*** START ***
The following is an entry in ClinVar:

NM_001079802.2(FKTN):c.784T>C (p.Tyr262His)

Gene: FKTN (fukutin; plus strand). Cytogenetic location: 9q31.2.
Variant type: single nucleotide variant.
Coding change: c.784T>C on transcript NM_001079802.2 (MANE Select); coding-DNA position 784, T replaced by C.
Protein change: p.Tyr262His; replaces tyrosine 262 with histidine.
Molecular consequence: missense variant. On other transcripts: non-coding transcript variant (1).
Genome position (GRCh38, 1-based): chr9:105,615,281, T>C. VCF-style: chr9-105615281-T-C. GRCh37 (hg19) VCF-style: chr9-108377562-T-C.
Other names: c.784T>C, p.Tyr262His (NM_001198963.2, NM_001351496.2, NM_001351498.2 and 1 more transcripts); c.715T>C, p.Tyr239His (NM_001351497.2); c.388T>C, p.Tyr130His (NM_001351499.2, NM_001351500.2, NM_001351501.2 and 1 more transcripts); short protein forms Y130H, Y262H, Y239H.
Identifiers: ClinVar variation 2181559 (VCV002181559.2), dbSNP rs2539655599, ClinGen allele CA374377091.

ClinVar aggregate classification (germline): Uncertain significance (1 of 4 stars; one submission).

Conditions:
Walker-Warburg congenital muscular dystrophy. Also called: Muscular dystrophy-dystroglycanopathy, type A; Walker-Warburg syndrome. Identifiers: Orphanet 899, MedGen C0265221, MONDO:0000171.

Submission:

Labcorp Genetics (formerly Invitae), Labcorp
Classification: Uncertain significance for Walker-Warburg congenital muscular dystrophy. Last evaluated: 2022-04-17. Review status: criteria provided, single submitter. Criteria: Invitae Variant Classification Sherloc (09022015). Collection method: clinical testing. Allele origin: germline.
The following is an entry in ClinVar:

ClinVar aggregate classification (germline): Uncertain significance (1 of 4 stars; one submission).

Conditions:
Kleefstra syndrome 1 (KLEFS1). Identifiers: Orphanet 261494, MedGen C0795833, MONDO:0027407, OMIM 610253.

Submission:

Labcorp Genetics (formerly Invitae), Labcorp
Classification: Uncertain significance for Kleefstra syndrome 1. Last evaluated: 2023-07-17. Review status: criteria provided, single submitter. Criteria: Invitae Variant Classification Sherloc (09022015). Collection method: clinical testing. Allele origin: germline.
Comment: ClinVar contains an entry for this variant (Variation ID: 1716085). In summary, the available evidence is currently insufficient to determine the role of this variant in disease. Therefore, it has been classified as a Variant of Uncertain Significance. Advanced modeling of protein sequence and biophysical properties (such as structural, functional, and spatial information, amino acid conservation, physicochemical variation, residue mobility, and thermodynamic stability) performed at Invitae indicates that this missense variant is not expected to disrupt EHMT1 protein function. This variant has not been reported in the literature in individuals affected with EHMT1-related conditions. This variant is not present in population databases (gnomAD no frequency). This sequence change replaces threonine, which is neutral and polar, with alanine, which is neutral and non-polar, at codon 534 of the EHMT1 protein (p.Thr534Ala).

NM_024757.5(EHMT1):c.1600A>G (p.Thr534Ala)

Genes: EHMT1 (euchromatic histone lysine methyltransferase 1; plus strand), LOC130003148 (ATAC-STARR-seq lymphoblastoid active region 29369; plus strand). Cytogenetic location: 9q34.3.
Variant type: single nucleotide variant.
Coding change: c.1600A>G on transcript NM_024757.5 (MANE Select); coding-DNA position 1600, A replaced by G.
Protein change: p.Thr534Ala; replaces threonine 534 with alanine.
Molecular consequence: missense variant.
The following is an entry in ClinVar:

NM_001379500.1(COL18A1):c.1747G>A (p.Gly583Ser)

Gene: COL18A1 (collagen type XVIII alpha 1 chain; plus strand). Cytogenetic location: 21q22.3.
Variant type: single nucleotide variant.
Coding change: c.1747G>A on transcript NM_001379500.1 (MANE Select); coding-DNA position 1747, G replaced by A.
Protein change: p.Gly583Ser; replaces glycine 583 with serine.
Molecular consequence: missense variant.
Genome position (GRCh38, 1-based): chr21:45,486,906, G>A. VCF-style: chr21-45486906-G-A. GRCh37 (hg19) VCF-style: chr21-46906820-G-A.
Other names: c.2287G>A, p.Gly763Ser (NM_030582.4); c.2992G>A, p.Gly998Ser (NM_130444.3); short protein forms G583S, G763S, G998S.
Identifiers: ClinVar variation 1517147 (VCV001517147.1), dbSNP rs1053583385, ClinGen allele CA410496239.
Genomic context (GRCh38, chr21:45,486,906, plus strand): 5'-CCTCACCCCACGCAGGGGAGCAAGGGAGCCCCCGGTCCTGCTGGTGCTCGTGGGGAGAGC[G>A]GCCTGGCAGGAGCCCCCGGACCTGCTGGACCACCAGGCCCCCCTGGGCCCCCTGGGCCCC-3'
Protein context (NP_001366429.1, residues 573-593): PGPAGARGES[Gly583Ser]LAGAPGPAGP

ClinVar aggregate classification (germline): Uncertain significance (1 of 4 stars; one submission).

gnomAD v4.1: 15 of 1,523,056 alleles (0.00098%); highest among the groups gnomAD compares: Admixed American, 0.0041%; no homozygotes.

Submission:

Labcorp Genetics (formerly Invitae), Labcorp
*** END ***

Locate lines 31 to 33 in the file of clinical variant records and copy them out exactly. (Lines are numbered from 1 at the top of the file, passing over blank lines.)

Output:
The following is an entry in ClinVar:

NM_001379500.1(COL18A1):c.1747G>A (p.Gly583Ser)

Gene: COL18A1 (collagen type XVIII alpha 1 chain; plus strand). Cytogenetic location: 21q22.3.